CANCELLED: Democratic backsliding and state politicisation: Evidence from 30 years of political appointments in Hungary
- Thursday 19 March 2020
2511 DP The Hague
With regret we would like to inform you that, jointly with our speaker Prof. Meyer-Sahling and in the light of ongoing measures from public institutions to limit the outbreak of the corona virus, we have decided to this event. We hope you understand this measure in the context of uncertainty about the measures that are being taken in response to the virus spread in the Netherlands. We will certainly have this speaker visiting later in the year and inform you in due time about the new date.
What is the relationship between democratic backsliding and the politicisation of the state? Much of the academic debate has so far focused on the patterns and causes of democratic backsliding. By contrast, little remains known of the impact of democratic backsliding on the management of the state, in particular, top officials who are critically exposed the strategies of illiberal leaders to roll back democracy.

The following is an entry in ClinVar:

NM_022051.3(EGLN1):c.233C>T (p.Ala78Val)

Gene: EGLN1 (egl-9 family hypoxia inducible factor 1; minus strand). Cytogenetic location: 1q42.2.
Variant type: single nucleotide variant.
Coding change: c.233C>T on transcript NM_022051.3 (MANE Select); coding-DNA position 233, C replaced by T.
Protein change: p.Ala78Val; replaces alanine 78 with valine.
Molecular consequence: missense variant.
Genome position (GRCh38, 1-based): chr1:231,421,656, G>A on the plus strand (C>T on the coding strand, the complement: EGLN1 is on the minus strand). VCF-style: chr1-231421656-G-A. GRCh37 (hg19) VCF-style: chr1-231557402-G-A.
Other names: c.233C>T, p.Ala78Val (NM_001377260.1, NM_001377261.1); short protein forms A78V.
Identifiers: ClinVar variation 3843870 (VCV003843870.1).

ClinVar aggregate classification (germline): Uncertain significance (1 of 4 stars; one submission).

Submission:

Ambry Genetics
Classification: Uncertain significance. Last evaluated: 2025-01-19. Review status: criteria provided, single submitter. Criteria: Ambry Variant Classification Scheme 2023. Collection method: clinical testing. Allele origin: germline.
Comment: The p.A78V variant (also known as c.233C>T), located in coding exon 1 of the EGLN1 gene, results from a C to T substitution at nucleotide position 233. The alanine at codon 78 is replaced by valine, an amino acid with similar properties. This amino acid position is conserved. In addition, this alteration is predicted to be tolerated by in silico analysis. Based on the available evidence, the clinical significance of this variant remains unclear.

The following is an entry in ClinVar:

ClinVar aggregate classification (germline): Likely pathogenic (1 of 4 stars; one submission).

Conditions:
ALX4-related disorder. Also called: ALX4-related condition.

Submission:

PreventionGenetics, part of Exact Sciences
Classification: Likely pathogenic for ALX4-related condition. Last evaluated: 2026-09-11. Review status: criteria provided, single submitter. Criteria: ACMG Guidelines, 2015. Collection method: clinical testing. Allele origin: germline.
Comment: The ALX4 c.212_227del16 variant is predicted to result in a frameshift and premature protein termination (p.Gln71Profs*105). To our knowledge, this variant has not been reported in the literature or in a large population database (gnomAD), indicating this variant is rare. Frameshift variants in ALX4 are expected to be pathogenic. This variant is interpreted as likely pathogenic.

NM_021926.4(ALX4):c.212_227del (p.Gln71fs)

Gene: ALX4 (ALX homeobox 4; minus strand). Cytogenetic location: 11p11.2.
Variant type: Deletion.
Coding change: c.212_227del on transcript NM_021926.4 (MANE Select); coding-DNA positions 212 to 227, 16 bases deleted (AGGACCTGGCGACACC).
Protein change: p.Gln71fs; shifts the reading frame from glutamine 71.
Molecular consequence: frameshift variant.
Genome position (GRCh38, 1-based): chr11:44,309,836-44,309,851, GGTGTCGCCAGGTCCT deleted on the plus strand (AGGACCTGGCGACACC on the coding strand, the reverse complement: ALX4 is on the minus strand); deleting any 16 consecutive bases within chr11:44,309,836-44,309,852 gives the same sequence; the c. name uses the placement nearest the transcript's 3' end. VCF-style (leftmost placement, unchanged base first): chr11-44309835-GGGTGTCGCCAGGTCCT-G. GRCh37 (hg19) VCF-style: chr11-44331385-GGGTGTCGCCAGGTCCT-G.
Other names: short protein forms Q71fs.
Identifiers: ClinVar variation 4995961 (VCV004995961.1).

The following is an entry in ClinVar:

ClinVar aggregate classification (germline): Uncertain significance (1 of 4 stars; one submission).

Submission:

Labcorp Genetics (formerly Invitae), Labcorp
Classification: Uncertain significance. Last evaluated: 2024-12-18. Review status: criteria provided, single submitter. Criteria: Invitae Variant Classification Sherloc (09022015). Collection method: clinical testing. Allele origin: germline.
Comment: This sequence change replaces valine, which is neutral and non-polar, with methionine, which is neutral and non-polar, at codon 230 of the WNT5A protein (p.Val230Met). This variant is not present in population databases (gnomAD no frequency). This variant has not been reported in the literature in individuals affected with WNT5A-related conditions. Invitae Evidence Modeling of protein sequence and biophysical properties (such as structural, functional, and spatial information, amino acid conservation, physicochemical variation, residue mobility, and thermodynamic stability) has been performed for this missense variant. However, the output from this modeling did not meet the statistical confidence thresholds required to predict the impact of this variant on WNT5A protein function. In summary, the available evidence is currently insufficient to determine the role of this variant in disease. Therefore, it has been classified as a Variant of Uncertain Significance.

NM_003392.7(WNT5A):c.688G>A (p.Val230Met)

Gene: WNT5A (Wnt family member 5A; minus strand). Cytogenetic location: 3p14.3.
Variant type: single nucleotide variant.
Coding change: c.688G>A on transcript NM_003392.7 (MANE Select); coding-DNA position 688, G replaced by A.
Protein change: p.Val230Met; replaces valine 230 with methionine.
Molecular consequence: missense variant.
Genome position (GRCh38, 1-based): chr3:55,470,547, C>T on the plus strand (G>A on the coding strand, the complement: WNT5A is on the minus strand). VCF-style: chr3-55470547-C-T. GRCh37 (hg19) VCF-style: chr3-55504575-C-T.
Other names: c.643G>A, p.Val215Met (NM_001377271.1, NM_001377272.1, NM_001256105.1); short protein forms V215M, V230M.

Jan-Hinrik Meyer-Sahling (University of Nottingham) and Fanni Toth (University of Loughborough) examine the management of top officials before and after the onset of democratic backsliding in one Central and Eastern European country: Hungary. Their analysis is based a dataset of more than 1,400 top officials that covers their appointment, dismissal and career background since 1990.
It shows that democratic backsliding is associated with an increase in the number of political appointments and a growing instability of top official positions. This trend is particularly evident from 2010. However, the analysis also reveals that the roots of partisan politicisation reach back to the early 2000s and late 1990s, suggesting a gradual rather than abrupt increase in executive politicisation over time.